What is an STI?
STIs (Sexually Transmitted Infections) are infections that can be passed from person to person through sexual contact. Every person who is sexually active can be at risk, especially if you have unprotected sexual intercourse or skin on skin contact during sexual activity. The best way to reduce the risk is to use a condom or dam and to get regularly tested and if necessary treated by a doctor. You can find out about different STIs by downloading this PDF.
If you think you might have an STI contact Family Planning Tasmania or your regular doctor to make an appointment…
Many STIs, including Chlamydia, have no obvious signs or symptoms. However, if you notice any painful sores, blisters, rashes around your genitals or have pain or a stinging, burning sensation when you urinate (wee) it’s a good idea to get checked straight away.
An STI test often involves a urine (wee) test or a swab of inside the vagina or penis. A swab is similar to a long cotton bud.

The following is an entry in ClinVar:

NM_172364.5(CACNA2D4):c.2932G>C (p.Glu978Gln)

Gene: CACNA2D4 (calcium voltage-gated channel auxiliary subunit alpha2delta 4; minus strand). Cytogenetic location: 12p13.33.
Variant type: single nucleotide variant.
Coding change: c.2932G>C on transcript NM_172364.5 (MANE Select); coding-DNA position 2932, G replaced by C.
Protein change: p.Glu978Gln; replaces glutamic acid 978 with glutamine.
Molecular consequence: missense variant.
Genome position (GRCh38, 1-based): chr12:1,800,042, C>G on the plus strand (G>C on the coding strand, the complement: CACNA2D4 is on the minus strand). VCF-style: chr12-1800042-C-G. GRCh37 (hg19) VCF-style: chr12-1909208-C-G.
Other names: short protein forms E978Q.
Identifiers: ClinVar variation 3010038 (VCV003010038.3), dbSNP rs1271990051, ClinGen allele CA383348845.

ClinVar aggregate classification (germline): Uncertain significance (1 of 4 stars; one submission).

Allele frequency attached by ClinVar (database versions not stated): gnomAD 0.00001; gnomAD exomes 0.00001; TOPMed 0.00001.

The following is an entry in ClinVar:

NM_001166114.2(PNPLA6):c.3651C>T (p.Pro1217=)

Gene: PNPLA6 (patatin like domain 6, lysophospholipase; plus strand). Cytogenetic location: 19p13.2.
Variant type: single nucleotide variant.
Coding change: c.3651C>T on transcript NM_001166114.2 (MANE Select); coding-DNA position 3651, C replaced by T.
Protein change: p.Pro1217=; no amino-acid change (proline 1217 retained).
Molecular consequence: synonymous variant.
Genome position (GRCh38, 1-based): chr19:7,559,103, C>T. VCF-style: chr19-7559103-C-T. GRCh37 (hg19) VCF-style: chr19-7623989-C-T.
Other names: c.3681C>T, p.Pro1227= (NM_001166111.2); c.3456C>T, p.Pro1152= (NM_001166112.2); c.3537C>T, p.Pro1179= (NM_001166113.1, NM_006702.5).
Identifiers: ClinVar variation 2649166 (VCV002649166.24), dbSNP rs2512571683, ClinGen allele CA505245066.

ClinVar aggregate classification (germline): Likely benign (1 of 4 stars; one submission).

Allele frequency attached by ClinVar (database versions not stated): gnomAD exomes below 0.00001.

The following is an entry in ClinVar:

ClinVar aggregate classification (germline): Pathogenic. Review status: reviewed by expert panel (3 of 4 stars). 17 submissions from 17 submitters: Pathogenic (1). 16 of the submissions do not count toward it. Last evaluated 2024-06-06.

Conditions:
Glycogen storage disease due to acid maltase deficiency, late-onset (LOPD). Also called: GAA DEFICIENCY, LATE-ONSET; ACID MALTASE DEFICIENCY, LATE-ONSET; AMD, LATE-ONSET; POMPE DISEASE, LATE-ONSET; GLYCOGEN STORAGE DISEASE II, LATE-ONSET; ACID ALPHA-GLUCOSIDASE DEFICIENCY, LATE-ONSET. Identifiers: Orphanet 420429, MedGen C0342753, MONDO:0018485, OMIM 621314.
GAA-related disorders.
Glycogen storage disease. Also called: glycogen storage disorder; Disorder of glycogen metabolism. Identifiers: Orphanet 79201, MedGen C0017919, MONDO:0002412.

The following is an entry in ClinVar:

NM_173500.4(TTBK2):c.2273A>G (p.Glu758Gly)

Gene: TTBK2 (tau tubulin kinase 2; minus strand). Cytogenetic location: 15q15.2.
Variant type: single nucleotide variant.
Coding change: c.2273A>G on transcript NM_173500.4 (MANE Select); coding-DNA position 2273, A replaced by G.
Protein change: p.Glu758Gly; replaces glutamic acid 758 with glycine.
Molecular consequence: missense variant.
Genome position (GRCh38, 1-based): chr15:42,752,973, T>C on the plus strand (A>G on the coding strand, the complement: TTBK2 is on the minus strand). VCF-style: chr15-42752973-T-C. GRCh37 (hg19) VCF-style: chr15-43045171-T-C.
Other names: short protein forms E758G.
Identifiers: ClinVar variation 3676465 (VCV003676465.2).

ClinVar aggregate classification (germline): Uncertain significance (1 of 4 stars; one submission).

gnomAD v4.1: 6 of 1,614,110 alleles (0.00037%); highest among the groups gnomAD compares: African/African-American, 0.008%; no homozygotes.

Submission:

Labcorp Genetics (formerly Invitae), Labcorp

A pap smear tests for signs of HPV (human papillomavirus) and associated cell changes that can lead to cancer. A pap smear does not generally involve testing for other STIs, but you can ask your doctor or nurse to do this at the same time.
It is highly recommended you get an STI test if:
- You are under 30 years old and have been sexually active in the last 12 months.
- You have had unprotected sex without a condom or dam, including vaginal, oral or anal sex.
- You think you might have an STI.
- Your partner has another sexual partner or has had previous sexual partners.
- You have had a condom break or come off during sex.
- You are starting a new sexual relationship.
- You have shared injecting equipment.
If you are between 15 and 29 and are having sex, we recommend having a Chlamydia test each year, particularly if you have have had unprotected sex with more than one partner. Chlamydia is very common but also easy to test for and treat. If left untreated, it can cause infertility in men and women – that means it could make it difficult for you to have children.
Firstly, don’t panic! Some STIs can be cured with a course of antibiotics or a cream, whereas as others might need some ongoing treatment.
You will need to tell any sexual partners so they can get treated too. Your doctor may be able to help you do this.
Where can I go to get tested for an STI?
- 9am-5pm Mon-Fri6273 9117
- 9am-5pm Mon-Fri6343 4566
- 9am-5pm Mon, Wed, Thurs6431 7692